“The public works building construction is a carryover priority from the prior fiscal year,” said Atkinson. “Identifying a viable funding source has taken some time.”
The city public works director/city engineer has spent many hours putting together plans for the facility so that those plans can be used in the grant/loan funding process from the Community Impact Board (CIB).
“The application has now been submitted for the October 2018 funding cycle,” said Atkinson.
As for the proposal for street improvements for new subdivisions, funding has been set aside in the Capital Projects Fund to upgrade or expand the street connections for new subdivisions.
Atkinson said that the staff will put together a plan on which of the bridges in the city need to be replaced or repaired. In the plan, the costs will be estimated and priorities will be set based on safety, price and location.
There are several new employees needed. One of those is a part-time assistant at the police department and another is a children’s librarian for the city library. A new employee is also needed in the water/sewer department.
“Additional equipment will be purchased for golf course maintenance and improvement work will continue on the silo and sign,” said Atkinson.
A design will be made for a cremation garden at the Vine Bluffs Cemetery.
The council wanted to see improvements made for the signs at the freeway exits so that they were, once again, points of beauty, and that project was included.
“We want to see work done on the signs at the city entrances,” said Justin Seely, council member, “so they are more eye-appealing.”
It is also planned to install crash protection on the natural gas system block valves.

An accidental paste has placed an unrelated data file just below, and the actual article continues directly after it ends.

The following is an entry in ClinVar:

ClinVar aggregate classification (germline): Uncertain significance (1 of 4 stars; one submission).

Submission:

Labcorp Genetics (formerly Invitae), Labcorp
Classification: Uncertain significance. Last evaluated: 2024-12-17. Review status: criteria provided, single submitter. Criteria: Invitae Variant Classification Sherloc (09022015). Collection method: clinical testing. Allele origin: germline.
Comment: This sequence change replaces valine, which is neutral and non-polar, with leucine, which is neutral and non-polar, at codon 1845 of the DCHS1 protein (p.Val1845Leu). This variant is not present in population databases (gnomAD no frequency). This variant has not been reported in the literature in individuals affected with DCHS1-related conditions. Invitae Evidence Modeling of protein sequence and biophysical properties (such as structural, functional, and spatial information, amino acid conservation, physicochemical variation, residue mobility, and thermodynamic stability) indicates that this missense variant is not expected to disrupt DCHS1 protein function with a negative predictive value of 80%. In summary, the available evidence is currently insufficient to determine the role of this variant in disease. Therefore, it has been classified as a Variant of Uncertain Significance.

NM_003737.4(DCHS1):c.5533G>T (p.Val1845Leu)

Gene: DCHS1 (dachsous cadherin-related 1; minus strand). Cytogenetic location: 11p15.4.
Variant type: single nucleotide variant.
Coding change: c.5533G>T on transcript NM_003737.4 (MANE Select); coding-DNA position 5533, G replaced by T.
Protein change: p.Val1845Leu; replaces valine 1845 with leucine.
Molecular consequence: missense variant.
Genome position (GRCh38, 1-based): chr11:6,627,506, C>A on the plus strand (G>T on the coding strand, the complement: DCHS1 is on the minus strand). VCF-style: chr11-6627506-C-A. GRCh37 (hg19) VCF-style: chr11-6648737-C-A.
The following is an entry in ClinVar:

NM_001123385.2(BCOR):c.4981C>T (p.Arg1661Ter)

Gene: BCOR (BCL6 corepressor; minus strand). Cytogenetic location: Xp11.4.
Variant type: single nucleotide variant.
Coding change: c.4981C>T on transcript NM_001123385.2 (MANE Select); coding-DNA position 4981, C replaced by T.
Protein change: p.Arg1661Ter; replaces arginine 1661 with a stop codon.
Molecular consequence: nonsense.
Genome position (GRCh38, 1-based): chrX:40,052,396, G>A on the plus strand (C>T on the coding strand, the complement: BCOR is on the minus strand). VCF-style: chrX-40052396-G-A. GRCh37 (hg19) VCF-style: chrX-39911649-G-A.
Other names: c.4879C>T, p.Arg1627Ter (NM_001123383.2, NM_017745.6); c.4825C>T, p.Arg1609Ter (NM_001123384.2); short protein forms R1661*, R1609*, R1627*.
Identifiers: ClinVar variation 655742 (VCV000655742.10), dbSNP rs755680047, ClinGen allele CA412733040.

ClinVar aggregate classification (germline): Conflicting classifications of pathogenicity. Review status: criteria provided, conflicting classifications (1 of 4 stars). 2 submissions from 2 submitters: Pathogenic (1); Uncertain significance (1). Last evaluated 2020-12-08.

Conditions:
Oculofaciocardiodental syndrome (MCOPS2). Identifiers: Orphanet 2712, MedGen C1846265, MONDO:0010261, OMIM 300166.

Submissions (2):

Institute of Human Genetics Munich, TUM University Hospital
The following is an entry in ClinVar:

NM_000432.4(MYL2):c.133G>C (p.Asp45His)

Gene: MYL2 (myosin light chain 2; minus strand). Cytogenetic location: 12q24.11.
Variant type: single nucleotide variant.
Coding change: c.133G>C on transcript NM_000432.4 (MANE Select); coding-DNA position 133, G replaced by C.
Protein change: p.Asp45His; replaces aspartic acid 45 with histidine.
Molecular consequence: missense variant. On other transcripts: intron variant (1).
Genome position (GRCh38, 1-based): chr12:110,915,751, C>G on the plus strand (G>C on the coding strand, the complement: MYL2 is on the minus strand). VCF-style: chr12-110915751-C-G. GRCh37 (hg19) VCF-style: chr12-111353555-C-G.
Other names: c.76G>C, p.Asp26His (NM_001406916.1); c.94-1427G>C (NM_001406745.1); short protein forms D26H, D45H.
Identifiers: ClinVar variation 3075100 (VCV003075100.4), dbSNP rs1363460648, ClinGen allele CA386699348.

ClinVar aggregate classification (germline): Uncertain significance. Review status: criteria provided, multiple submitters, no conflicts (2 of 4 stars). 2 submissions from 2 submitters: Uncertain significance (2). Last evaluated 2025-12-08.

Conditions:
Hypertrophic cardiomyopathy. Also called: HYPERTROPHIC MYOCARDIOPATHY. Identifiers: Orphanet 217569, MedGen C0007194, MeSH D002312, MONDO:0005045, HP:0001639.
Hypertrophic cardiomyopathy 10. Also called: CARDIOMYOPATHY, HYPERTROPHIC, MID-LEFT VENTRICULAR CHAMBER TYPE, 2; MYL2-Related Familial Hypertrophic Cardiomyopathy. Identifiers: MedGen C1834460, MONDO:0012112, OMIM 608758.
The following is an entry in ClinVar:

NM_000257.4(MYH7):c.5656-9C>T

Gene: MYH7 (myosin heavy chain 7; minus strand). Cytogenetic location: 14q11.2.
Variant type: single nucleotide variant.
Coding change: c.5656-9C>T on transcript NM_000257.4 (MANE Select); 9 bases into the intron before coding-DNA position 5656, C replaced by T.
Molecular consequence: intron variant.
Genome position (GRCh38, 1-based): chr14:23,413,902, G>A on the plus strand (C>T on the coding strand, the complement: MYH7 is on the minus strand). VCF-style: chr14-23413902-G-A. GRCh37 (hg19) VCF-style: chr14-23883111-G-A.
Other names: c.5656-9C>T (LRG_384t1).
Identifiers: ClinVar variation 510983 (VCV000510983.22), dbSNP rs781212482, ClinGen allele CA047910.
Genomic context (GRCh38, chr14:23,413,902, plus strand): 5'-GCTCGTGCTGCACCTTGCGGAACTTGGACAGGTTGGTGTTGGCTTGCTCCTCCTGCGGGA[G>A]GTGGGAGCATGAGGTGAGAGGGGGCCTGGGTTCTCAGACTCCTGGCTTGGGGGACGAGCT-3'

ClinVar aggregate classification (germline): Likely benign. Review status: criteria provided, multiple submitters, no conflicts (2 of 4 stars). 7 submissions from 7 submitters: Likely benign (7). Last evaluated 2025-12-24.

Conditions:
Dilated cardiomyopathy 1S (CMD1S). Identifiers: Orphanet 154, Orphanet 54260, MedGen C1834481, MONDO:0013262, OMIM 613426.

The city has identified the need for an additional connection for the natural gas system.
“In order to provide redundancy in the system, as well as additional gas for growth purposes, Nephi City will propose to the Juab Rural Development Agency Board an additional gas connection to Dominion Energy’s transportation system,” said Atkinson.
Debt financing is part of the budget, as well.
“In order to fund the public works facility, a loan and grant application has been submitted to the CIB,” Atkinson said. “The amount of the loan won’t be known until the CIB has determined the grant portion.”
The Budget Document also contains a page showing items that will be amended in the current budget cycle.
“An increase in building activity has necessitated an increase in both the revenue and expenditure budget for the building inspector,” he said. “Also, revenues for other growth related items are expected to be above the budgeted totals.”
An interfund loan was used to fund equipment purchases in the streets, parks, and cemetery departments. Both the loan proceeds and the equipment purchases require a budget adjustment.
There was a small error in the solid waste dividend transfer fund to the General Fund and those line item adjustments are shown as well.
Atkinson said that a letter had been sent to all residents informing them that Nephi City operates several utilities (enterprise funds) in addition to the traditional functions of local government operated by the city’s general fund.
“We will send another letter to all residents with their utility bills,” said Atkinson.